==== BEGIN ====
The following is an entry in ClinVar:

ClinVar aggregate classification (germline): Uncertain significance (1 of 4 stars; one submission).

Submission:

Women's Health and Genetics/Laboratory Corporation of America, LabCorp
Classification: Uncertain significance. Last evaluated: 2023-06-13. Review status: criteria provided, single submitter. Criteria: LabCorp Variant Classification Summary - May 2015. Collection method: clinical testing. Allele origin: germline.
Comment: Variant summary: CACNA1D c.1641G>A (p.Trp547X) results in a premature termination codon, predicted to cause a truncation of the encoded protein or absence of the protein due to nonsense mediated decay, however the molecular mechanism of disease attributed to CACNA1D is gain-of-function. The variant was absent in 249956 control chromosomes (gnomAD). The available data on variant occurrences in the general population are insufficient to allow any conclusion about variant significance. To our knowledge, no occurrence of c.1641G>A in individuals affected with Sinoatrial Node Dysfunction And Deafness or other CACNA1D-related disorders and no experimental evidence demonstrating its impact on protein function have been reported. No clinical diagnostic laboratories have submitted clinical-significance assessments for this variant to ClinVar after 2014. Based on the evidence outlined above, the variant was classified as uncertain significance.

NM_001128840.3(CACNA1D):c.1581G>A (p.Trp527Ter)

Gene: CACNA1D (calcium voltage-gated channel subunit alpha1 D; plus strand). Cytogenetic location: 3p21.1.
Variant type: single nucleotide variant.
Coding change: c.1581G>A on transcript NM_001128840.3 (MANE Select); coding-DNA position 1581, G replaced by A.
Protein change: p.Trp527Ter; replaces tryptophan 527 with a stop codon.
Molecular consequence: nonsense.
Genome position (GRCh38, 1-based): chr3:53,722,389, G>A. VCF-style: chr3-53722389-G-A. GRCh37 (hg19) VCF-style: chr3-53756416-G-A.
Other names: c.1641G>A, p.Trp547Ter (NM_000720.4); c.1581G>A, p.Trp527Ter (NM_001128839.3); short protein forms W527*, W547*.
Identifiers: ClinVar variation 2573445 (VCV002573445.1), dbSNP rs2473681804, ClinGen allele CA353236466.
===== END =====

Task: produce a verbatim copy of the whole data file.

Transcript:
The following is an entry in ClinVar:

ClinVar aggregate classification (germline): Uncertain significance (1 of 4 stars; one submission).

Submission:

Women's Health and Genetics/Laboratory Corporation of America, LabCorp
Classification: Uncertain significance. Last evaluated: 2023-06-13. Review status: criteria provided, single submitter. Criteria: LabCorp Variant Classification Summary - May 2015. Collection method: clinical testing. Allele origin: germline.
Comment: Variant summary: CACNA1D c.1641G>A (p.Trp547X) results in a premature termination codon, predicted to cause a truncation of the encoded protein or absence of the protein due to nonsense mediated decay, however the molecular mechanism of disease attributed to CACNA1D is gain-of-function. The variant was absent in 249956 control chromosomes (gnomAD). The available data on variant occurrences in the general population are insufficient to allow any conclusion about variant significance. To our knowledge, no occurrence of c.1641G>A in individuals affected with Sinoatrial Node Dysfunction And Deafness or other CACNA1D-related disorders and no experimental evidence demonstrating its impact on protein function have been reported. No clinical diagnostic laboratories have submitted clinical-significance assessments for this variant to ClinVar after 2014. Based on the evidence outlined above, the variant was classified as uncertain significance.

NM_001128840.3(CACNA1D):c.1581G>A (p.Trp527Ter)

Gene: CACNA1D (calcium voltage-gated channel subunit alpha1 D; plus strand). Cytogenetic location: 3p21.1.
Variant type: single nucleotide variant.
Coding change: c.1581G>A on transcript NM_001128840.3 (MANE Select); coding-DNA position 1581, G replaced by A.
Protein change: p.Trp527Ter; replaces tryptophan 527 with a stop codon.
Molecular consequence: nonsense.
Genome position (GRCh38, 1-based): chr3:53,722,389, G>A. VCF-style: chr3-53722389-G-A. GRCh37 (hg19) VCF-style: chr3-53756416-G-A.
Other names: c.1641G>A, p.Trp547Ter (NM_000720.4); c.1581G>A, p.Trp527Ter (NM_001128839.3); short protein forms W527*, W547*.
Identifiers: ClinVar variation 2573445 (VCV002573445.1), dbSNP rs2473681804, ClinGen allele CA353236466.